Boy band WINNER’s rapper Mino released his first full-length album Monday, the lead hip-hop track of which utilizes brilliantly entwined retro Korean beats.
Beats and concepts were borrowed from a soulful, rhythmic 1969 Korean song whose title translates as “A Maiden from Soyang River” to add retro vibes to the lead track “Fiance.” Including the unique lead song, the solo album “XX” has 12 tracks, with Mino composing and writing all the songs in collaboration with other artists.
“I wanted to give a tweak to my existing image, which I guess has been heavy with hip hop and rap. I wanted to start afresh,” Mino, whose real name is Song Min-ho, said in an interview with Yonhap News Agency and other news outlets.
At the same time, he had to find an equilibrium between the old trot song’s retro vibes and his hip hop music because “the trot music could have easily made the song very out of date or out of place.” He added, “But, personally, I think the right balance was found and I am satisfied with the result.”
Like the old song, Mino’s “Fiance” features longing and desire for a lover, but from a male perspective. The music video of the song features Mino as a Korean king who, surrounded by scantily clad, sexy royal concubines, longs to meet his lost lover.
Having been heavily involved in the production of the music video as well as the album jacket, Mino said he drew inspiration from the 2012 Korean film “Masquerade,” which depicts the story of Joseon Dynasty King Gwanghae.
Three entertainers — rapper YDG, singer Blue.D and comedian Yoo Byung-jae — featured on three other tracks on “XX.”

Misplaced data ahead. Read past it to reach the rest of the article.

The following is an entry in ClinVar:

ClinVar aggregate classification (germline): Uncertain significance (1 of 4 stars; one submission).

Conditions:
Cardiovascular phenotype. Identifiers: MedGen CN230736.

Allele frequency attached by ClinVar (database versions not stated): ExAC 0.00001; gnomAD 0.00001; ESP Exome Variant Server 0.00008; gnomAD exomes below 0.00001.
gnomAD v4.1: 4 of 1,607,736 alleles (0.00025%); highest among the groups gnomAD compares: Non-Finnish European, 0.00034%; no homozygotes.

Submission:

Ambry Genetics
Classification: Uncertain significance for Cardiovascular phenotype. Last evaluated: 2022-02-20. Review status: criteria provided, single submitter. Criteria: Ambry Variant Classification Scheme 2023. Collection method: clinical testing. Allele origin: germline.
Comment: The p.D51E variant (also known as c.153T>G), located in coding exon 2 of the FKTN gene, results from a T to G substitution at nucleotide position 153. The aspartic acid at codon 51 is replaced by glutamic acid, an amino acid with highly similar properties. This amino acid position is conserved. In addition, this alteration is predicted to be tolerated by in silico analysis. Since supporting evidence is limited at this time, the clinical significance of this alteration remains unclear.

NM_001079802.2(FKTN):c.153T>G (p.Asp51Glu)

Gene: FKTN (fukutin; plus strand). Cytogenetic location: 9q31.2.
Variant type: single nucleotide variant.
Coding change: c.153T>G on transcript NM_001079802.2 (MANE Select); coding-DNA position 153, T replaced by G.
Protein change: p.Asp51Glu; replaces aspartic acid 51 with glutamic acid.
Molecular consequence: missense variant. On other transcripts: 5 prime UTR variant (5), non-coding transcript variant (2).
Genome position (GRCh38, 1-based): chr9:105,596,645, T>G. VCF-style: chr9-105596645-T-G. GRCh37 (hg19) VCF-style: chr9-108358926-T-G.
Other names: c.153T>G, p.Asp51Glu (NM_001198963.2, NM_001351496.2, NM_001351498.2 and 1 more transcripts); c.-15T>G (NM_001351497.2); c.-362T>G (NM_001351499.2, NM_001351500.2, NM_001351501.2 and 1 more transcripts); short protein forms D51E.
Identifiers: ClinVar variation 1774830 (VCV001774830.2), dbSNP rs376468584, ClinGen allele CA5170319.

The track featuring Yoo, “Hope,” and the first track, “Trigger,” were rated unfit for listeners aged 19 or under by Mino’s label, YG Entertainment, because of their lyrics. They are currently undergoing government screening for a final decision.
Before joining YG, Mino began his K-pop career as an underground rapper and made his name by winning second prize on the popular rap competition TV show “Show Me the Money” in 2015. A song of his that was broadcast on the show came under fire for lyrics that disparaged women.
“(After that), I became more considerate when composing or arranging songs and their lyrics, giving them my second thoughts,” he said.
Venting his creative energy in his own solo album was a dream from his childhood, Miso said: “Therefore my goal for this album was to pack what I have long dreamed perfectly into it.”
But he leaves the final judgment of his work open to the differing tastes of the public, he said, adding, “This is why I titled the album ‘XX.'”
He explained, “Rather than putting the album’s concept into one word and limiting myself to its frame, I wanted its listeners to fill in the blank for themselves.”
Mino also said that ranking high on music charts will be the best scenario, but he is already satisfied that his 12 new tracks are finally available for people to listen to. (Yonhap)